|The U.S. Equal Employment Opportunity Commission (EEOC) enforces the laws that make it illegal to discriminate against a job applicant, an employee, or a former employee because of the person's race, color, religion, sex (including pregnancy), national origin, age (40 or older), disability, genetic information, or reprisal. The laws prohibiting discrimination apply to all types of work situations, including hiring, firing, promotions, harassment, training, wages, and benefits.
The Federal laws prohibiting job discrimination are:
Title VII of the Civil Rights Act of 1964 (http://www.eeoc.gov/policy/vii.html) (Title VII), which prohibits employment discrimination based on race, color, religion, sex, or national origin;
Equal Pay Act of 1963 (https://www.eeoc.gov/laws/statutes/epa.cfm) (EPA), which protects men and women who perform substantially equal work in the same establishment from sex-based wage discrimination;
Age Discrimination in Employment Act of 1967 (https://www.eeoc.gov/laws/statutes/adea.cfm) (ADEA), which protects individuals who are 40 years of age or older;
Title I and Title V of the Americans with Disabilities Act of 1990 (https://www.eeoc.gov/laws/statutes/ada.cfm) (ADA), which prohibit employment discrimination against qualified individuals with disabilities in the private sector, and in state and local governments;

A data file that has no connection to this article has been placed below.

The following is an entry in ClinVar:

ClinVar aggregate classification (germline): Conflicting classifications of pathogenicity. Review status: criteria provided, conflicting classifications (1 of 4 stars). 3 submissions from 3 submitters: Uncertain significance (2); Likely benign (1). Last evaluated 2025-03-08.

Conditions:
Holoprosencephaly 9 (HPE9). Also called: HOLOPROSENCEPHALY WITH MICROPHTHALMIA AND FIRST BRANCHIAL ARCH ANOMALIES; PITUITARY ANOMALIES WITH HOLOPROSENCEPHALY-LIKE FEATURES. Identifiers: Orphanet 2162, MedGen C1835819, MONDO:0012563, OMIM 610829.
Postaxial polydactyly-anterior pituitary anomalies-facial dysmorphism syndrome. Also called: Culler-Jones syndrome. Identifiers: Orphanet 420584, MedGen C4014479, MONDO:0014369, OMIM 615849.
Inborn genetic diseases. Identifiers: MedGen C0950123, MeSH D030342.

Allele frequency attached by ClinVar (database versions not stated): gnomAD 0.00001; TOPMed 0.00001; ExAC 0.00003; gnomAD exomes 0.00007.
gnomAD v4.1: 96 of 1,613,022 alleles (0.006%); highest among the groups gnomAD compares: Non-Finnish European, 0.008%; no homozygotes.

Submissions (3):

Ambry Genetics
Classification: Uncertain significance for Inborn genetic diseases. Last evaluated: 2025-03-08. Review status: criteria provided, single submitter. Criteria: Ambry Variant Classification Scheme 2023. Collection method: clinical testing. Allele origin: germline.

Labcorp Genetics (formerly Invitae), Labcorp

Sections 501 and 505 of the Rehabilitation Act of 1973, which prohibit discrimination against qualified individuals with disabilities who work in the federal government; and the Civil Rights Act of 1991, which, among other things, provides monetary damages in cases of intentional employment discrimination.
Title II of the Genetic Information Nondiscriminaton Act of 2008 (http://www.eeoc.gov/laws/types/genetic.cfm) (GINA), prohibits the use of genetic information in making employment decisions, restricts employers and other entities covered by Title II from requesting, requiring or purchasing genetic information, and strictly limits the disclosure of genetic information.
The Civil Service Reform Act of 1978 (CSRA)
Other federal laws, not enforced by EEOC, also prohibit discrimination and reprisal against federal employees and applicants. The Civil Service Reform Act of 1978 (CSRA) contains a number of prohibitions, known as prohibited personnel practices, which are designed to promote overall fairness in federal personnel actions. https://osc.gov/Pages/PPP.aspx 5 U.S.C. 2302.
The CSRA prohibits any employee who has authority to take certain personnel actions from discriminating for or against employees or applicants for employment on the bases of race, color, national origin, religion, sex, age or disability. It also provides that certain personnel actions can not be based on attributes or conduct that do not adversely affect employee performance, such as marital status and political affiliation.
The Office of Personnel Management (OPM) has interpreted the prohibition of discrimination based on conduct to include discrimination based on sexual orientation. The CSRA also prohibits reprisal against federal employees or applicants for whistle-blowing, or for exercising an appeal, complaint, or grievance right. The CSRA is enforced by both the Office of Special Counsel (OSC) and the Merit Systems Protection Board (MSPB).
Additional information about the enforcement of the CSRA may be found on the OPM web site at https://www.opm.gov/retirement-services/csrs-information/; from OSC at (202) 653-7188 or at http://www.osc.gov; and from MSPB at (202) 653-6772 or at http://www.mspb.gov .